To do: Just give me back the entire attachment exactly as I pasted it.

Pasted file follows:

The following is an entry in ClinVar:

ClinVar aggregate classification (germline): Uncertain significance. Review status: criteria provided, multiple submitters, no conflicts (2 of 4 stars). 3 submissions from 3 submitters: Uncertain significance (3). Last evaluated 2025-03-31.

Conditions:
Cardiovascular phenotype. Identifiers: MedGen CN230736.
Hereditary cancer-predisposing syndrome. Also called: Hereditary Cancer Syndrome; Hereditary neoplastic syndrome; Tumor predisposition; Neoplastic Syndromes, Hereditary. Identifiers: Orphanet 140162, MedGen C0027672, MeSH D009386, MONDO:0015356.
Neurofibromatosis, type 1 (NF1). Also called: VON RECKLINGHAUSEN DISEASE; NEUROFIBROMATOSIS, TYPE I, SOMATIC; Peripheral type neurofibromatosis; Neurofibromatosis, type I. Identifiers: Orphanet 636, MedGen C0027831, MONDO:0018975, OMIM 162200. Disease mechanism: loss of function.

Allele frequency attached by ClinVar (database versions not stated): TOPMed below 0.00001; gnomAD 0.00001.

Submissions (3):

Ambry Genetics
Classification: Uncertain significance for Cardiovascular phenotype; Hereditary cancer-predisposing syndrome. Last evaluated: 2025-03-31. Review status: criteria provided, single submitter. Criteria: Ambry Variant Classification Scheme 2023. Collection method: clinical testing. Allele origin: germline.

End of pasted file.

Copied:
The following is an entry in ClinVar:

ClinVar aggregate classification (germline): Uncertain significance. Review status: criteria provided, multiple submitters, no conflicts (2 of 4 stars). 3 submissions from 3 submitters: Uncertain significance (3). Last evaluated 2025-03-31.

Conditions:
Cardiovascular phenotype. Identifiers: MedGen CN230736.
Hereditary cancer-predisposing syndrome. Also called: Hereditary Cancer Syndrome; Hereditary neoplastic syndrome; Tumor predisposition; Neoplastic Syndromes, Hereditary. Identifiers: Orphanet 140162, MedGen C0027672, MeSH D009386, MONDO:0015356.
Neurofibromatosis, type 1 (NF1). Also called: VON RECKLINGHAUSEN DISEASE; NEUROFIBROMATOSIS, TYPE I, SOMATIC; Peripheral type neurofibromatosis; Neurofibromatosis, type I. Identifiers: Orphanet 636, MedGen C0027831, MONDO:0018975, OMIM 162200. Disease mechanism: loss of function.

Allele frequency attached by ClinVar (database versions not stated): TOPMed below 0.00001; gnomAD 0.00001.

Submissions (3):

Ambry Genetics
Classification: Uncertain significance for Cardiovascular phenotype; Hereditary cancer-predisposing syndrome. Last evaluated: 2025-03-31. Review status: criteria provided, single submitter. Criteria: Ambry Variant Classification Scheme 2023. Collection method: clinical testing. Allele origin: germline.